NEW DELHI — Every woman who has been at the receiving end of an onslaught of viciously sexist trolling on Twitter will silently raise a toast to Swati Chaturvedi today. The Delhi-based journalist has filed a police complaint against an anonymous Twitter account that had unleashed a malicious campaign against her. The account changed it's handle twice after the complaint. Besides, a number of copy-cat accounts that typically append the name Lutyens--the architect of the colonial capital--and used to trade in all manner of malicious Delhi gossip, wilfully ruining reputations, have all gone silent.
It all began the day the Supreme Court struck down a law that gave authorities unbridled powers to jail people for offensive online posts.
Section 66A of the Information and Technology (IT) Act was repealed after its misuse in numerous cases had sparked off protests. But the cowards behind some of these accounts, evidently with limited understanding of the law, saw this as a license to malign people online. In fact one of the arguments in favour of scrapping 66A was that for crimes such as slander and defamation, existing laws would suffice online.
One such handle, @LutyensInsider, made allegations against Chaturvedi that were abusive and libellous, saying she was stalking a senior political figure. Chaturvedi said initially she only laughed at the "ridiculous" allegations.
"This abuse started the day section 66A was repealed. This anon handle came up with this ridiculous and complete slander that I'm stalking an SPG protectee. Because I am a woman...let's see... how do you attack me? You can't attack me profesionally, so you go after my character," she told Huffpost India over the phone.
"He had a huge following, this such garbage. I could not believe that complete lemmings can believe this -- people were tweeting, retweeting, it kept escalating. As a journalist you deal with facts and not with insane sexist slander. There's a process we follow on Twitter -- we reply, we LOL, we ROFL and then we block. I am sick and tired of how journalists are being abused these days," she said.
Meanwhile the handle and its followers upped the attack on Chaturvedi, who tweets from the handle @bainjal.
"My editor met Rahul Gandhi recently. Asked about if what I revealed about @bainjal was true. Rahul laughed and said 'that woman was psycho!'" read one tweet of @LutyensInsider, which in a subsequent tweet called her a nymphomaniac.
Finally something snapped.
"I was up all night after that tweet. This @LutyensInsider handle kept escalating. You are calling me a 'nyphomaniac' on what basis? This is sexual harassment of the worst order."
She finally pressed charges against the handle at the Vasant Vihar police station near her place of residence.
Soon after, @LutyensInsider changed its handle to @gregoryzackim and then to @gzackim and deleted old tweets.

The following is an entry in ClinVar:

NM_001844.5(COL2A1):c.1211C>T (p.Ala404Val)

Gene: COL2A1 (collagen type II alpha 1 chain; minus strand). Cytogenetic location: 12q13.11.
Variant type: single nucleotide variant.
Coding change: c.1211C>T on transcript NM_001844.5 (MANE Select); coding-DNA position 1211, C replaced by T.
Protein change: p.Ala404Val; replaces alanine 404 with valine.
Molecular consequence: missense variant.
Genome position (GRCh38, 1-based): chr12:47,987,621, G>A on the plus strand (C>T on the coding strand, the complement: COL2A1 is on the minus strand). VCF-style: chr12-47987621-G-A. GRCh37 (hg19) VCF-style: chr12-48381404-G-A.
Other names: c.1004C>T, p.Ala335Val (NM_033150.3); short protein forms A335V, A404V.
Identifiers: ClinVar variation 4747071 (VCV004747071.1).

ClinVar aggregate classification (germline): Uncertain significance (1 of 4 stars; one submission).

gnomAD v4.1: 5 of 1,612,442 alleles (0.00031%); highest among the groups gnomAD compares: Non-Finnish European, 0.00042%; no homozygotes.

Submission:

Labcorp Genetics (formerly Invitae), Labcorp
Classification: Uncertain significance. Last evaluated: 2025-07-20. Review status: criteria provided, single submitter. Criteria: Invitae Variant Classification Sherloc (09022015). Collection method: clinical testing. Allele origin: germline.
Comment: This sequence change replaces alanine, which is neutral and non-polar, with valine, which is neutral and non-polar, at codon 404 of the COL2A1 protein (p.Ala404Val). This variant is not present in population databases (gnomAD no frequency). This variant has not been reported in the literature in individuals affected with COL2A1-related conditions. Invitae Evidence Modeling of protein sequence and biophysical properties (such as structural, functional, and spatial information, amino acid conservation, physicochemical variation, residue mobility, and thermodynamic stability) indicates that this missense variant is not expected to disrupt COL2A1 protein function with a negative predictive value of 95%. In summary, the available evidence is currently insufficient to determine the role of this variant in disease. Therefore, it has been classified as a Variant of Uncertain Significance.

"This campaign of sexual harassment, defamation and character assassination is now crossing all limits," she wrote in her complaint, adding that @LutyensInsider "has been posting defamatory, sexually explicit tweets about me and Mr Rahul Gandhi."
"We have registered a case of stalking under Section 354 (D) of the Indian Penal Code. Further investigations are underway," the Hindu newspaper quoted a police officer as saying.
"Police is cracking down on him, the IT cell will find his identity, I am going to be deposing before a magistrate, I have written back to Twitter Support, I want this man behind bars," said Chaturvedi, who started her career at the Statesman newspaper and was its first woman chief reporter. In her 20 years in the media she's worked at the investigative bureau of the Indian Express and hosted her own television show.
Chaturvedi said she did not know the gender of the person handling @LutyensInsider.
"As far as I am concerned, I will not take it anymore. I am going to make sure I'm going to take legal action."
Chaturvedi said a part of the bullying she faced on Twitter also came from accounts that belonged to women, particularly those with divergent political views.
"These people need to understand that we will not lie back and take it. Police has taken it very seriously. I am overwhelmed by the support I've got."
Interestingly, a host of other gossip handles such as @LutyensSpice, @LutyensMasala and @RealLutyens remained silent on Thursday in the face of the outpouring of support for Chaturvedi. Women have repeatedly faced threats on social media platforms for expressing opinions, which are often linked to political affiliations -- real or imagined.
Good for you! We need to weed out the vermin! https://t.co/y4yU0x4kgQ— Seema Goswami (@seemagoswami) June 10, 2015
Meanwhile, Chaturvedi has good advice for other women facing abuse on Twitter.
"Police said they were glad I waited before reporting the handle because now there's a history built up. The first step is to report the abuse on Twitter and wait for feedback. Print out screenshots of abusive tweets, go to any police station, I went to one nearest to where I live, and file an FIR, a written complaint," she said.
'Have not asked for police protection'
"I got lots of direct messages on Twitter asking me if I have got threat calls. 'If the guy is so nasty on the net think of what he's going to be in real life,' I was asked. My family was also very concerned. But what about us? I am going to hunt him down. I haven't asked for police protection."